The Future of the Affordable Care Act

January 23, 2017 | Health Services

Since its enactment six years ago, the Patient Protection and Affordable Care Act (the ACA) has faced numerous challenges from Republicans attempting to repeal the law. Though previous efforts, through both legislation and litigation, have been unsuccessful, the election of Donald Trump and a Republican-controlled Congress likely portends at least a partial repeal of the ACA. Now that Mr. Trump has been elected as the next President of the United States, doctors, insurers, patients, and the rest of the country are asking what is next for the ACA. While there is no simple answer to this question, to better understand the potential future of the ACA, we must first delve into the ACA’s key aspects.

Key Aspects of the ACA

The ACA introduced a number of reforms designed to expand access to health insurance.

First, the ACA initiated health insurance marketplaces that allow small employers and individuals to compare and enroll in qualified health plans. Second, the ACA created the individual and employer mandates, which require nearly every citizen to obtain health insurance, and employers with more than 50 full-time employees to offer healthcare coverage to all full-time employees and their dependents. Third, the law created new spending programs to facilitate the overarching goals of the ACA. For example, the ACA includes subsidies for middle-income Americans to help them afford insurance premiums, and implemented tax penalties for those that ignore the insurance mandate.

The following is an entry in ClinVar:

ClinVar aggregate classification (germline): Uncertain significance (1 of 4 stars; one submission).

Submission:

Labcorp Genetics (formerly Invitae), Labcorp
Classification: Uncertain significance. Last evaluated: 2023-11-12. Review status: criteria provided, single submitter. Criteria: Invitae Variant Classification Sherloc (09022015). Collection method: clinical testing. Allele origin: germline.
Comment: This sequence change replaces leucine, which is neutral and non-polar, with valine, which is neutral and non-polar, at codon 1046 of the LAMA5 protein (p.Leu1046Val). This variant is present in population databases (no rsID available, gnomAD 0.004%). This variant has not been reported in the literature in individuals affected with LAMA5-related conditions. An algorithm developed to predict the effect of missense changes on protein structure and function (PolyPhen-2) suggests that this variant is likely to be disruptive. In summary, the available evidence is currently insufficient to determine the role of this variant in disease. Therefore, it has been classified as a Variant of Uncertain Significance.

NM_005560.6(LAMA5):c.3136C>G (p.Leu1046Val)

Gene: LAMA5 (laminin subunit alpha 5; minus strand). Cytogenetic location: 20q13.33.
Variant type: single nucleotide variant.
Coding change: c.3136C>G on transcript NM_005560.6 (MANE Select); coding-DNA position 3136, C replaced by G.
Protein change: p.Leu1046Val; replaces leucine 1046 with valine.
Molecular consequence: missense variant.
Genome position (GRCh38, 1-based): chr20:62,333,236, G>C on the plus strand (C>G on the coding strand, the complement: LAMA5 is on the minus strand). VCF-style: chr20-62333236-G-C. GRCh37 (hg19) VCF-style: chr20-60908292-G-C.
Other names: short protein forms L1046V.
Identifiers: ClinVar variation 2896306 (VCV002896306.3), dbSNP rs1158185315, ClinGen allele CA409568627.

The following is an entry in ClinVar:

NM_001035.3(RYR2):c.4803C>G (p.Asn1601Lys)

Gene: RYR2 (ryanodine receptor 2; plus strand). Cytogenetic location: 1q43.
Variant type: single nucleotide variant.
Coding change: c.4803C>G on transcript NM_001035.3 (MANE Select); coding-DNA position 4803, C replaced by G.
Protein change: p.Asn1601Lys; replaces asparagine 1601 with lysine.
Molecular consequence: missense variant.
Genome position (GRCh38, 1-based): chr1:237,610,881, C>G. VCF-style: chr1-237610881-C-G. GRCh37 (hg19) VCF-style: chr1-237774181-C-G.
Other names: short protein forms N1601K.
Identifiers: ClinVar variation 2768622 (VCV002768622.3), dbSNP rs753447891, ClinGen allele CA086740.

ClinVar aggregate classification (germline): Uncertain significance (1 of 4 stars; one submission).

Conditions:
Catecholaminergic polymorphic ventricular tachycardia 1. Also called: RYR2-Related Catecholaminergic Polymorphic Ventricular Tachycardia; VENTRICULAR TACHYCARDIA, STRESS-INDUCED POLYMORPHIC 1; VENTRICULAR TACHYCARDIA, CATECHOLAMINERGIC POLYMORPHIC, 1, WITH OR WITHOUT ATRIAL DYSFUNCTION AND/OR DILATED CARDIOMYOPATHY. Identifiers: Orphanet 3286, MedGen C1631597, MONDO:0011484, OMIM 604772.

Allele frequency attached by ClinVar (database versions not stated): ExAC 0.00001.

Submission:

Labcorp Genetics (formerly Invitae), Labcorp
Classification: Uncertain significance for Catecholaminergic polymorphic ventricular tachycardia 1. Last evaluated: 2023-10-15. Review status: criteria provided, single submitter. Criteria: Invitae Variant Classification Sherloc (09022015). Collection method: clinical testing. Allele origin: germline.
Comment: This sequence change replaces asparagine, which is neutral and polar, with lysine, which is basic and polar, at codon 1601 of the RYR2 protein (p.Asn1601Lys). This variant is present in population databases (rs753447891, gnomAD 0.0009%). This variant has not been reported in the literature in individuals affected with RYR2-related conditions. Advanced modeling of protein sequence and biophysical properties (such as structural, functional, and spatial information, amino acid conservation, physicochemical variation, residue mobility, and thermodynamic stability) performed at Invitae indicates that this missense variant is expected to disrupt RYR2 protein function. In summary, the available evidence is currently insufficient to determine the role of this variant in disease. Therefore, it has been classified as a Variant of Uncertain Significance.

The ACA also expanded Medicaid coverage, setting the family minimum income requirement at a higher percentage above the federal poverty level, meaning a greater percentage of individuals would become Medicaid-eligible (a prior court challenge, however, made this portion of the ACA optional for states). Along with the fundamental changes to the healthcare marketplace, the ACA also implemented various other requirements relating to health insurance, including requiring that children up to age 26 be allowed to remain on their parents’ plans and prohibiting insurers from denying coverage to individuals with pre-existing conditions.